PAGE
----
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The Man Who Never Was

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The Man Who Never Was

Postby knapplc » Sun Apr 30, 2006 8:16 am

Today marks the 63rd anniversary of one of the cleverest counterintelligence operations conducted by the Allies during World War II.

Good story, and well worth the read:


On April 30th, 1943, a Spanish fisherman discovered the body of Major William Martin, a British Royal Marines courier. There was a briefcase attached to the dead man's wrist, which contained personal correspondence and documents related to the impending Allied invasion of Sardinia, in Greece. Spanish authorities notified the Germans, who moved quickly to fortify the Greek coast, leaving Sicily almost completely undefended. This was exactly what the Allies had intended.

"Major Martin," also known as "The Man Who Never Was," was an unwitting player in one of the greatest military hoaxes of World War II. The Allies had been planning an invasion of Sicily (and not Sardinia) for some time. Sicily, however, is mountainous, and therefore easier to defend than to attack. It is also so strategically located that the Germans were almost definitely expecting an attempt to dislodge them from it. And the buildup of troops and equipment that would be necessary for the invasion were certain to attract attention. If "Operation Husky," as the invasion was known, was to be a success, rather than a slaughter, the enemy's command must be led astray. Squadron Leader Sir Archibald Cholmondley, of the British Intelligence interservice XX Committee (XX for double cross) suggested that a set of false plans should be planted on a dead man, who would deliver them into the enemy's hands. This obviated any concern that the chosen spy could turn out to be a double agent, as well as ensuring that he wouldn't break under torture and confess whatever he knew about the true nature of his mission. Cholmondley entrusted the details of the mission to Lieutenant Commander Ewen Montagu of Naval Intelligence.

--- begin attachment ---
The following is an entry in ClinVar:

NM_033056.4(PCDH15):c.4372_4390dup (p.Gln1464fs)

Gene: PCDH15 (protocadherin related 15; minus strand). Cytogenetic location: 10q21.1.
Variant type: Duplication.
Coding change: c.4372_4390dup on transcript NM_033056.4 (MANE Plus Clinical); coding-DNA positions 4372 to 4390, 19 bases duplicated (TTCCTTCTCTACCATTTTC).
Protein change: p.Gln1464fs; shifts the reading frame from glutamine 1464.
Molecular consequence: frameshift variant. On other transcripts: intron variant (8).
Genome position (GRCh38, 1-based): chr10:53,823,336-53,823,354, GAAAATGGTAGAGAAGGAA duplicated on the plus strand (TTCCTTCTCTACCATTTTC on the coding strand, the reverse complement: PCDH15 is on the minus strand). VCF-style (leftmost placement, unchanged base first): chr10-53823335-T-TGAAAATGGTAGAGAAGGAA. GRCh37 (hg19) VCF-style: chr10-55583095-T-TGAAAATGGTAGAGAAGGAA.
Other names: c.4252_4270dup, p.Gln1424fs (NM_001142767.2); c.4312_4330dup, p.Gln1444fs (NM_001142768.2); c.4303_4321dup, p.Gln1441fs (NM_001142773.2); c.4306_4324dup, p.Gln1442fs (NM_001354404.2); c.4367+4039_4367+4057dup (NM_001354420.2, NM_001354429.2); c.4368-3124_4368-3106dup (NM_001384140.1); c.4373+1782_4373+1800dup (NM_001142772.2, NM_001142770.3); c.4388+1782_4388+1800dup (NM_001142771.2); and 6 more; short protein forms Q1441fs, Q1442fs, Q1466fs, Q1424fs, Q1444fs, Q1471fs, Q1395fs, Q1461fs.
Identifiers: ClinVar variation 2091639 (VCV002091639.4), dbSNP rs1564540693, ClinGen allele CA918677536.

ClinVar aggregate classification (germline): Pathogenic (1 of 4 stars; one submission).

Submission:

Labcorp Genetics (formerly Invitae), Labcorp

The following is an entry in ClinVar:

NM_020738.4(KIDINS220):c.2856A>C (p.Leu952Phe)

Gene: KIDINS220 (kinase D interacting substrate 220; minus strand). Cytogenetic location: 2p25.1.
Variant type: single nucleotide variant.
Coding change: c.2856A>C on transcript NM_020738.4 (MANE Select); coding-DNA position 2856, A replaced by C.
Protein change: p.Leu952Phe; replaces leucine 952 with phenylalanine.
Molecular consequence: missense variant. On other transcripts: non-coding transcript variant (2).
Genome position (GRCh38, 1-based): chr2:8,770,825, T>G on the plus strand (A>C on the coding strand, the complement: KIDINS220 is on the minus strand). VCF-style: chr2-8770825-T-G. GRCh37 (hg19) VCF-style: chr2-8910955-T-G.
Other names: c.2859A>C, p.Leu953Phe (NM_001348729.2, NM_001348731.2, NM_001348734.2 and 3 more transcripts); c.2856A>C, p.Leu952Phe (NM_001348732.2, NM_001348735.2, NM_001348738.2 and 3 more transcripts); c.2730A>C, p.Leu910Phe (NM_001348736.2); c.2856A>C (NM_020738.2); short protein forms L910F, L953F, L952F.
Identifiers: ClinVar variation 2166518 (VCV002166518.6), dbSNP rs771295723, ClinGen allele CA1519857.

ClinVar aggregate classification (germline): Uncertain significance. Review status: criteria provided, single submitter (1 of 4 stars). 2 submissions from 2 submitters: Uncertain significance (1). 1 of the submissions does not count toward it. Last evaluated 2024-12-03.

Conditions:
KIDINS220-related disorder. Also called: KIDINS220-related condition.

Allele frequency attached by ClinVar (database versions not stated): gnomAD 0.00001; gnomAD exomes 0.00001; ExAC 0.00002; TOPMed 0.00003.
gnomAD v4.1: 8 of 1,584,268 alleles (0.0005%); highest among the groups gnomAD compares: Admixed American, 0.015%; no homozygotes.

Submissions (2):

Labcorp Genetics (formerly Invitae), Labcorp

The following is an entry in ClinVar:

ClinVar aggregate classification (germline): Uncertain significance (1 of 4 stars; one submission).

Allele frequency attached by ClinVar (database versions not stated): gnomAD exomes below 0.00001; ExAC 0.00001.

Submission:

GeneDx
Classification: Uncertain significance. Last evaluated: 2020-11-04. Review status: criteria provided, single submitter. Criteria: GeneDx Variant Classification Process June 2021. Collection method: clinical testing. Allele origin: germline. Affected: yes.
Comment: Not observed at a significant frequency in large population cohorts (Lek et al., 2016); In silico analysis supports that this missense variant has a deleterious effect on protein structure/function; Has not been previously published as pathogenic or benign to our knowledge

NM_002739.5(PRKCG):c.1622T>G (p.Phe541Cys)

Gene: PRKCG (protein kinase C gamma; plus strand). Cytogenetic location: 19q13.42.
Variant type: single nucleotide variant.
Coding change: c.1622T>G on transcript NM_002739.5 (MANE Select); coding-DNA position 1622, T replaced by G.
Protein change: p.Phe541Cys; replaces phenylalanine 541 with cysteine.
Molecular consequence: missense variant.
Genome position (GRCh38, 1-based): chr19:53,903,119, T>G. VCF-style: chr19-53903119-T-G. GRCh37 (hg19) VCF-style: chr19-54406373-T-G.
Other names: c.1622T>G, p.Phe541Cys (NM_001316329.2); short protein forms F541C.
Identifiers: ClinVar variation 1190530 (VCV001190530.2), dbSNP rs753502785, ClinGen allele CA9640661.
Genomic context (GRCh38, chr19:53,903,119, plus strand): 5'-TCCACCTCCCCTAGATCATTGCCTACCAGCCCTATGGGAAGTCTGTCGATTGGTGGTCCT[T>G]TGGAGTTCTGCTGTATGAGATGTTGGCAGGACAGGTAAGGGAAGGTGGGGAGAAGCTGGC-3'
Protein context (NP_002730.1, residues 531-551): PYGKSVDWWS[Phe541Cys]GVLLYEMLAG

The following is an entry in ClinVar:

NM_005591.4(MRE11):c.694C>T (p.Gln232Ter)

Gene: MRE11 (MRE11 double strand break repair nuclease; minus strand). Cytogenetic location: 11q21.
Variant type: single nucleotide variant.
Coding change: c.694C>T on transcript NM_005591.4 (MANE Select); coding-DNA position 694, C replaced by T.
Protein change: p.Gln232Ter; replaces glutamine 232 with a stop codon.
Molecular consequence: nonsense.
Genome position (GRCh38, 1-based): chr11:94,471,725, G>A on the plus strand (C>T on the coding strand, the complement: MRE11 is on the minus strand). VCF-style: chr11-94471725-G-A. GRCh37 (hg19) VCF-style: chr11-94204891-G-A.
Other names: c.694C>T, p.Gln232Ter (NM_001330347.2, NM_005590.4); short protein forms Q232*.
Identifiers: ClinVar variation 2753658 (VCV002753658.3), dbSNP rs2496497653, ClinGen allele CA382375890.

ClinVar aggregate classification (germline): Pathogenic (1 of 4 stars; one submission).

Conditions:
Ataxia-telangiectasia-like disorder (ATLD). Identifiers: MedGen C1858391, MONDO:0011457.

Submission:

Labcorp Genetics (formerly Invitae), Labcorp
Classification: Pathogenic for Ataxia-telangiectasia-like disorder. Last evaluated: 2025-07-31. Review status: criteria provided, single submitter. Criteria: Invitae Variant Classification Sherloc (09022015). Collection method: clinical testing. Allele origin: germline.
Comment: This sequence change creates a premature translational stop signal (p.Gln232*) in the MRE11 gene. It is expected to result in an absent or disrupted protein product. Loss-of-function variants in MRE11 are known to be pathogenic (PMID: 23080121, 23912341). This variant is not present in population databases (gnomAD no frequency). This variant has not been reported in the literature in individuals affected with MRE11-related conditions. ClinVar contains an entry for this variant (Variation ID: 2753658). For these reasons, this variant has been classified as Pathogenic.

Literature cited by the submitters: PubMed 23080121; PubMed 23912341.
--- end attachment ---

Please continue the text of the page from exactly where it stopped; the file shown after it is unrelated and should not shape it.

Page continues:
It was Montagu's idea that "Martin" should appear to have drowned, probably after his plane crashed off the coast of Spain. This necessitated finding a corpse whose lungs were already full of fluid, so that any doctors who examined the body would accept that he had been at sea for some time. He found a 34-year-old man who had recently died of pneumonia brought on by ingesting rat poison. The man would have been dead for some time before he fell into enemy hands, but the effects of salt water upon the corpse would disguise the inevitable decomposition. Intelligence secretaries pitched in to write love letters to "Martin," and one of them even donated a picture of herself in a swimsuit--ostensibly a photo of the dead man's fiancee, Pam. Cholmondley carried the letters in his wallet for several weeks, to give them an authentically worn appearance. "Martin's" personality was further enhanced by an irate letter from his bank manager, a stern letter from his father, a few overdue bills, a replacement military I.D. card, matchbooks, theatre tickets, keys... All the personal detritus of a likable young man who might be somewhat careless in his personal affairs (and thus more likely to wind up face-down on a beach in Spain), but who was doubtless quite good at his job. These items went into the briefcase with the documents that told of the Allies' plans to invade Sardinia.

"Operation Mincemeat," as Cholmondley had dubbed his master plan, was well under way. All that remained was to escort poor "Major Martin" into enemy territory. The body was packed in dry ice, and put aboard the British submarine HMS/M Seraph, under the command of Lieutenant Commander N. A. "Bill" Jewell. Just off the port of Huelva, Lt. Jewell said a short prayer, and Seraph gave "Major Martin" into the arms of the sea.